I can tell you this on a stack of Bibles: prisons are archaic, brutal, unregenerative, overcrowded hell holes where the inmates are treated like animals with absolutely not one humane thought given to what they are going to do once they are released. You're an animal in a cage and you're treated like one.
To make punishments efficacious, two things are necessary. They must never be disproportioned to the offence, and they must be certain.
Governments have tried to stop crime through punishment throughout the ages, but crime continued in the past punishment remains. Crime can only be stopped through a preventive approach in the schools. You teach the students Transcendental Meditation, and right away they’ll begin using their full brain physiology sensible and they will not get sidetracked into wrong things.
In prisons, those things withheld from and denied to the prisoner become precisely what he wants most of all.
Every crime has, in the moment of its perpetration, Its own avenging angel--dark misgiving, An ominous sinking at the inmost heart.
Women now have choices. They can be married, not married, have a job, not have a job, be married with children, unmarried with children. Men have the same choice we've always had: work, or prison.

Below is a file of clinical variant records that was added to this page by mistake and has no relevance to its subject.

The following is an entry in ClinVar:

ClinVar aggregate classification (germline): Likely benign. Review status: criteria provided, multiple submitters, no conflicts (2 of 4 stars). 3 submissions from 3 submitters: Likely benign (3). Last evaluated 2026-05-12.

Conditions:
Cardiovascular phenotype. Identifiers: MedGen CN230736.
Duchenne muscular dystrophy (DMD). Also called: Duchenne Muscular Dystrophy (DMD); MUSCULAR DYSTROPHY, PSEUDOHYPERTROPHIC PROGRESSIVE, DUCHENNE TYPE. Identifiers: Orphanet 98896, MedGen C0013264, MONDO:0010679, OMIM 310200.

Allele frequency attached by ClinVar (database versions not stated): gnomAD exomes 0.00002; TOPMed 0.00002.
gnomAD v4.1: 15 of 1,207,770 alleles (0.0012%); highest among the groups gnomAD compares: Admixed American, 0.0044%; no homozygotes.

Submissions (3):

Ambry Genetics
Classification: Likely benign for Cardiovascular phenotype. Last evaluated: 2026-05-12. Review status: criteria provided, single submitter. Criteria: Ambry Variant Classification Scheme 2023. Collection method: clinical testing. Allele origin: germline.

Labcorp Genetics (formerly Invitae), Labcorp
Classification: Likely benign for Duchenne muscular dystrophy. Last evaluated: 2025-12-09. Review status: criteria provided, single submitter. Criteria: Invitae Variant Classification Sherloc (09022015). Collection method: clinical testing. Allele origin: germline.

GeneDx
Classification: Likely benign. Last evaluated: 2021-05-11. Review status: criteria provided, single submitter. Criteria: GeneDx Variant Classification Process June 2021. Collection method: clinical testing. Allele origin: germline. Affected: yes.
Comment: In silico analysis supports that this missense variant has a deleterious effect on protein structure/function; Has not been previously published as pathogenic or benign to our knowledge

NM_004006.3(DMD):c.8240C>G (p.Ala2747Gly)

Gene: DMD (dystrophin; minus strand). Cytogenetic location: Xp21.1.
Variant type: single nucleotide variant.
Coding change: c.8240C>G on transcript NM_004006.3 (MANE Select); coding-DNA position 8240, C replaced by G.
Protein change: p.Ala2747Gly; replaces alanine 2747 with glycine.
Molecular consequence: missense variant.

I was in prison, and you came unto me. Verily I say unto you, inasmuch as ye have done it unto one of the least of these my brethren, ye have done it unto me.
~(Jesus Christ) Matthew 25:36, 40
We have our own system, ... and journalists in our system are not put in prison for embarrassing the government by revealing things the government might not wish to have revealed. The important thing is that our system, under which journalists can write without fear or favor, should continue.
The difference between tax avoidance and tax evasion is the thickness of a prison walls.
Money will determine whether the accused goes to prison or walks out of the courtroom a free man.
By noiselessly going to a prison a civil-resister ensures a calm atmosphere.
Everyone is a prisoner of his own experiences. No one can eliminate prejudices - just recognize them.
There's no greater threat to our independence, to our cherished freedoms and personal liberties than the continual, relentless injection of these insidious poisons into our system. We must decide whether we cherish independence from drugs, without which there is no freedom.
We judge ourselves by what we feel capable of doing, while others judge us by what we have already done.
If we look at Houston, which is a very environmentally toxic place, we find that it has one of the highest levels of young men going to prison and also among the highest levels of illiteracy in the country.
In a civilized society, all crimes are likely to be sins, but most sins are not and ought not to be treated as crimes.
Injustice anywhere is a threat to justice everywhere. We are caught in an inescapable network of mutuality, tied in a single garment of destiny. Whatever affects one directly, affects all indirectly.